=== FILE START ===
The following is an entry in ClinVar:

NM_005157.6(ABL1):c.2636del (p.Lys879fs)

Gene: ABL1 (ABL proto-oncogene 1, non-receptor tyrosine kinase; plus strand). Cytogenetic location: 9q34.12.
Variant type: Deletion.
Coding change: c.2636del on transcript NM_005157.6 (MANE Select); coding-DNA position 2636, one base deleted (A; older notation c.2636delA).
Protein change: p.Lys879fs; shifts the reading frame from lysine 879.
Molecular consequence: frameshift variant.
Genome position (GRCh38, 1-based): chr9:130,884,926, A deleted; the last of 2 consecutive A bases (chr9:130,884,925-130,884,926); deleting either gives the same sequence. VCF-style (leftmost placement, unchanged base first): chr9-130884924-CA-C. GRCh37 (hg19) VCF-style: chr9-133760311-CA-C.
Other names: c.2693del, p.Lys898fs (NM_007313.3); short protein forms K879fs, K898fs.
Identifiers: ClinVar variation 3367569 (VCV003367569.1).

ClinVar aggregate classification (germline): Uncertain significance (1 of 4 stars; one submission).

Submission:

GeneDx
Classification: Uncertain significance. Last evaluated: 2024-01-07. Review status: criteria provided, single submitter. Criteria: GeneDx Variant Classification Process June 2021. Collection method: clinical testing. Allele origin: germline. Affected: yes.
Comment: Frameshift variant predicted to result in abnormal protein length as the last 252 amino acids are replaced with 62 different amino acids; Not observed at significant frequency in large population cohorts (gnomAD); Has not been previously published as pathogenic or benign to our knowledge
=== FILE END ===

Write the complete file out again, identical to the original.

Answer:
The following is an entry in ClinVar:

NM_005157.6(ABL1):c.2636del (p.Lys879fs)

Gene: ABL1 (ABL proto-oncogene 1, non-receptor tyrosine kinase; plus strand). Cytogenetic location: 9q34.12.
Variant type: Deletion.
Coding change: c.2636del on transcript NM_005157.6 (MANE Select); coding-DNA position 2636, one base deleted (A; older notation c.2636delA).
Protein change: p.Lys879fs; shifts the reading frame from lysine 879.
Molecular consequence: frameshift variant.
Genome position (GRCh38, 1-based): chr9:130,884,926, A deleted; the last of 2 consecutive A bases (chr9:130,884,925-130,884,926); deleting either gives the same sequence. VCF-style (leftmost placement, unchanged base first): chr9-130884924-CA-C. GRCh37 (hg19) VCF-style: chr9-133760311-CA-C.
Other names: c.2693del, p.Lys898fs (NM_007313.3); short protein forms K879fs, K898fs.
Identifiers: ClinVar variation 3367569 (VCV003367569.1).

ClinVar aggregate classification (germline): Uncertain significance (1 of 4 stars; one submission).

Submission:

GeneDx
Classification: Uncertain significance. Last evaluated: 2024-01-07. Review status: criteria provided, single submitter. Criteria: GeneDx Variant Classification Process June 2021. Collection method: clinical testing. Allele origin: germline. Affected: yes.
Comment: Frameshift variant predicted to result in abnormal protein length as the last 252 amino acids are replaced with 62 different amino acids; Not observed at significant frequency in large population cohorts (gnomAD); Has not been previously published as pathogenic or benign to our knowledge